On Obstacles


Recently, a client of ours saved a boatload of time and money when she discovered that what she thought was a training issue could be solved with the simple removal of an obstacle to performance.


She had a handful of retail sales reps who were under-performing—they were not selling nearly as much as comparable teams under similar circumstances. Her first thought was that they need more training. But after a bit of research on the question "Are tools and other resources adequate?" she discovered, much to her surprise, a tools issue that was solved relatively quickly and easily.


One of the most important tools for these reps was an "intake form" accessed via an in-store kiosk. They'd walk with a prospect to a kiosk, and then used this form to capture the prospect's contact information.


For most stores, this link was easily accessed from a top-level menu at the kiosk. In this one particular store, however, the form was buried in a sub-menu and hard to find. Compared to other stores, it took much longer for these reps to access it, and in many cases, by the time they pulled it up, the prospect had moved on—they didn't have time to wait around. "It's Saturday morning," they'd hear the prospect complain, "I've got a thousand better things to do."


When the IT team at that store moved the link to the top-level, that team of sales reps immediately began to catch up with the others.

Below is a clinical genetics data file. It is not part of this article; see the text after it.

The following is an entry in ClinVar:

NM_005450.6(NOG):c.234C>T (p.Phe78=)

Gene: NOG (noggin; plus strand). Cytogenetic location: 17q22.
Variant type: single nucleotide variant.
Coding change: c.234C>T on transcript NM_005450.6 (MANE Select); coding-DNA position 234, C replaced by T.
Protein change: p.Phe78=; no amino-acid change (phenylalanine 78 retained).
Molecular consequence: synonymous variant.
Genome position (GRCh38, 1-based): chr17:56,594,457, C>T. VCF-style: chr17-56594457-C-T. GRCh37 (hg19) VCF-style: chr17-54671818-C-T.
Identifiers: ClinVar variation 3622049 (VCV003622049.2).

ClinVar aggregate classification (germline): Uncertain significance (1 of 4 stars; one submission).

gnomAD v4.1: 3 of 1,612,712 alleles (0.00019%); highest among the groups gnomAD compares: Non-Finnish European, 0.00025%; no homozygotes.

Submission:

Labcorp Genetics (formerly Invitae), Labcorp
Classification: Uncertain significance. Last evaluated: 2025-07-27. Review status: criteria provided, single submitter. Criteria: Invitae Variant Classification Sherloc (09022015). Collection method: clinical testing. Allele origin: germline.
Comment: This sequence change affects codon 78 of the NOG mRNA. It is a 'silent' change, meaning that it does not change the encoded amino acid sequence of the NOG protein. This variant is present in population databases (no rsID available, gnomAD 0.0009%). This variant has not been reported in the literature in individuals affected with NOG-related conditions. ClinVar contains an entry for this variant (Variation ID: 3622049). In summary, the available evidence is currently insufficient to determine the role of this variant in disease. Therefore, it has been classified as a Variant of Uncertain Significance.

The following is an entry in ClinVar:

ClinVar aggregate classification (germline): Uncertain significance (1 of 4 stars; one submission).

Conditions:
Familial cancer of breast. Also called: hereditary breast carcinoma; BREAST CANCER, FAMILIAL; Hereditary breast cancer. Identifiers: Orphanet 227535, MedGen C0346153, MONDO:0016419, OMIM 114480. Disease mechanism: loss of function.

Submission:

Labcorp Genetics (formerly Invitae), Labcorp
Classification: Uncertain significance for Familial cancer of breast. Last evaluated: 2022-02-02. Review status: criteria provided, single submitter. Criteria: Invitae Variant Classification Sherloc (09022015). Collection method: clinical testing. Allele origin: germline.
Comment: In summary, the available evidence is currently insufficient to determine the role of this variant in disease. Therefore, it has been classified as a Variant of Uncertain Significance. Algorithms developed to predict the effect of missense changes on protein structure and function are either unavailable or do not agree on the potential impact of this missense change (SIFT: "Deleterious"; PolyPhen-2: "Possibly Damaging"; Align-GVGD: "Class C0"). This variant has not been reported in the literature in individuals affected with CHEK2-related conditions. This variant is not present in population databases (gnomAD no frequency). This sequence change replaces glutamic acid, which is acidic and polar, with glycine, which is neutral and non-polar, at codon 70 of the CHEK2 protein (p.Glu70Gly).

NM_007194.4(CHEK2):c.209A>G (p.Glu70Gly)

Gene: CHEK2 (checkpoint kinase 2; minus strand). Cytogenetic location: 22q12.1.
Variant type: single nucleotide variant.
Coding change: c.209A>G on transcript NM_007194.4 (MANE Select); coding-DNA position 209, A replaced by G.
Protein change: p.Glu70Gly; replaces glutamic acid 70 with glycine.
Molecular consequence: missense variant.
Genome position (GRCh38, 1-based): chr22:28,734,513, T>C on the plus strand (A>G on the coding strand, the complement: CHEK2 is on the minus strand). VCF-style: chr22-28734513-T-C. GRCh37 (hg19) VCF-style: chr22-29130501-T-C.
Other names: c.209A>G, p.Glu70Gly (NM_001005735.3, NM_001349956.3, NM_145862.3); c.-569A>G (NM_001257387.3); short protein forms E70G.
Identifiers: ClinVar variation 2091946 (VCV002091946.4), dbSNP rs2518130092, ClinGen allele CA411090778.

The upshot: before spending additional time on training, remember to double-check that the workers/performers have all the tools and other resources they need.


On Feedback


We often say, "practice makes perfect." But that's not really true. It's only practice with feedback—information about the quality of performance—that makes perfect.


We often say, "practice makes perfect." But that's not really true. It's only practice with feedback—information about the quality of performance—that makes perfect.

Bob reminds us that when feedback is absent "performance is as likely to get worse as it is to get better."


Imagine you're shooting arrows at a hidden target. Without any feedback about where the arrows are landing, how are you going to improve your aim?


Of course, in a great many situations, people can generate feedback for themselves. When, for example, was the last time you needed coaching on how to start your car? But in situations when (a) people cannot generate feedback for themselves and (b) there's no outside source of feedback for expected performance, you should expect desired performance to be less than adequate.


The rule of thumb: always make sure that a feedback source exists for what you expect people to do.


Source: Analyzing Performance Problems, Mager, R & Pipe, P. (1983). The Center for Effective Performance.

If you've tried these fast fixes and you still need help getting your team to do what you need them to do, contact RPC today.